December 31st, 2010

LOST IN AMERICA (1985) * ½

Albert Brooks gets passed over for a promotion and promptly tells his boss “Fuck you”.  Predictably, he gets fired.  He then convinces his wife (Airplane’s Julie Hagerty) to quit her job, liquidate their assets, and cruise around the country in a big ass Winnebago.  Their first stop is in Las Vegas for a second honeymoon, but their dreams get thrown out the window when Hagerty blows their nest egg at the roulette table.  Now the bickering couple has nothing to their names besides each other and a damned Winnebago.

 

I’m generally a big fan of Albert Brooks’ movies but this one is pretty much a disappointment.  The big problem (aside from being woefully low on laughs) is that both of our main characters just aren’t very likable.  I wouldn’t want to be anywhere near these people, let alone trapped in a Winnebago with them for two hours.  Brooks and Hagerty’s performances aren’t bad per se; it’s just that their character’s actions are pretty irritating.  Probably the best performance though comes from Garry Marshall as a stingy casino owner.

 

And a lot of the sitcomy situations are really hard to swallow.  Take Hagerty randomly becoming a reckless gambler for instance.  There are a couple of weird plot developments like this in the movie that just seems rather desperate and arbitrary.  What’s more, it runs against the grain of the more realistic relationship humor in the film.  Oh yeah, and the ending sucks too.  It’s definitely not Brooks’ finest hour.

 

AKA:  Relax.

IT CAME FROM THE THRIFT STORE: ARMED RESPONSE (1986) ***

David Carradine stars as a Nam vet who owns a bar with his crusty ex-cop father (Lee Van Cleef).  Carradine’s detective brother (Brent Huff) gets double crossed and killed by his partner (Ross Hagen) over a jade statue belonging to a yakuza boss (Mako).  When Mako kidnaps Carradine’s wife and child and kills his OTHER brother, David and Lee decide to dust off their machine guns and take out the trash.

 

Despite the spotty pacing, convoluted plot, and slow motion Nam flashbacks that only exist to pad the running time, I liked Armed Response a lot more than I thought I would.  The reason is because the cast is incredibly fun to watch.  I mean the flick is almost worth watching solely to see Van Cleef and Carradine playing father and son.  At first, it may seem a little goofy since they’re both older than Jesus’ gym teacher.  It actually makes a lot of sense though because Van Cleef was the Master Ninja on TV, so it’s completely possible that he fathered Caine from Kung Fu.

 

The supporting cast of villains is equally memorable.  Mako makes for a great yakuza boss, Hagen is appropriately greasy, and Dick Miller and Laurene Landon are pretty funny as Mako’s underlings who get ripped off.  We also get Michelle Bauer (who shows her tits) and Bobbie Bresee (who doesn’t) as strippers.  And B movie favorite Cary Hiroyuki-Tagawa has an early role as one of Mako’s henchmen too.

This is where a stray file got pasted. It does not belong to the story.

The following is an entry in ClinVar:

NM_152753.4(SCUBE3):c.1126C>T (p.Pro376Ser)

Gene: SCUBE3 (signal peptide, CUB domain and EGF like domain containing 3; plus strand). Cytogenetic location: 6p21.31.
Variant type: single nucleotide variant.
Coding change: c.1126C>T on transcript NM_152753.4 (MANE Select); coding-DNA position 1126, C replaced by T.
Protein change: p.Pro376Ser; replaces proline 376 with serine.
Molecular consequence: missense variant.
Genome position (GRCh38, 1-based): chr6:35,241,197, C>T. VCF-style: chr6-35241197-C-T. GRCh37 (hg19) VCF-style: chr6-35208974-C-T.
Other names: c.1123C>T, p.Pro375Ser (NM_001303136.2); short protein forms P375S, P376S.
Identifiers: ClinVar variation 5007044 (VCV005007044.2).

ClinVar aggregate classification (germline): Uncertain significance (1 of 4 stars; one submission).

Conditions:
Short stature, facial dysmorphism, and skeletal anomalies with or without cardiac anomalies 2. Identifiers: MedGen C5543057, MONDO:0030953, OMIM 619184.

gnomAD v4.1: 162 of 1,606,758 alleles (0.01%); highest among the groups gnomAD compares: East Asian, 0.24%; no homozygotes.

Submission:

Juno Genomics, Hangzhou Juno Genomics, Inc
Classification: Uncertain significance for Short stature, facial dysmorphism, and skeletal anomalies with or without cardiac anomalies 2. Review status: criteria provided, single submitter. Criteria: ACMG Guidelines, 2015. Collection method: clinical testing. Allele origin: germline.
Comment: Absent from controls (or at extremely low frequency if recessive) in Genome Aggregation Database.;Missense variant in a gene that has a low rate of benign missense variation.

Far and away the best performance comes from Michael Berryman as Mako’s right hand man.  He has a funny gimmick where he gives out fortune cookies to people right before he kills them.  The best part comes when one guy’s cookie says, “You can look forward to a bright future” right before his car blows up.

 



Perhaps the funniest thing about the flick is the video box.  It says “Explosive Action Thriller” in quotations on the bottom of the box, but the quote isn’t attributed to a particular critic or newspaper or anything.  It just says “Explosive Action Thriller”.  I’m sure the quote belongs to director Fred Olen Ray who said to the studio, “I want to make an ‘Explosive Action Thriller’ with David Carradine and Lee Van Cleef!”  I guess when no critics praised the film; they decided to put Ray’s quote on the box instead.

 

I wouldn’t necessarily call Armed Response an “Explosive Action Thriller”, because there are only a handful of explosions, the action is sparse, and it’s kinda low on thrills.  I would say it’s a heck of a lot of fun watching Carradine, Van Cleef, and Berryman though.  So maybe if there’s a DVD or Blu Ray re-release of the film, the studio can put, “A heck of a lot of fun”—The Video Vacuum on the box and it will be a little bit more accurate.

 

AKA:  Jade Jungle.

 

The next It Came from the Thrift Store flick is our third and final Carradine movie; Dune Warriors, directed by the great Cirio H. Santiago.

HOT RESORT (1985) *

A bunch of chuckleheads from New York get a job at a resort hotel for the summer where they constantly try to score with the female guests.  They also have to contend with an asshole preppie rowing team who continually harass them.  When our “heroes” are cast in a commercial alongside the annoying preppies, they use the opportunity to exact their revenge.

 

Hot Resort is a terrible 80’s slobs vs. snobs teen sex comedy.  The jokes are all thoroughly lame and the characters are annoying.  The acting is uniformly horrible too.  From the no-name leads to the has-been talent (like Frank Gorshin); everyone pretty much gets on your nerves from the get-go and stays there.  Even the usually reliable Bronson Pinchot is grating as Hell.  I don’t know who told him that doing a Juan Epstein impersonation for the whole flick was a good idea.  In my opinion, if the filmmakers wanted Robert Hegyes, they should’ve gotten Robert Hegyes.

 

Hot Resort is bad even by my impossibly low standards.  From the sucky script to the listless pacing, to the crappy direction (there are several visible boom mikes); everything about Hot Resort adds up to a useless waste of celluloid.  Sure, there are a couple of tits on display, but not nearly enough to warrant spending 90 minutes of your life on.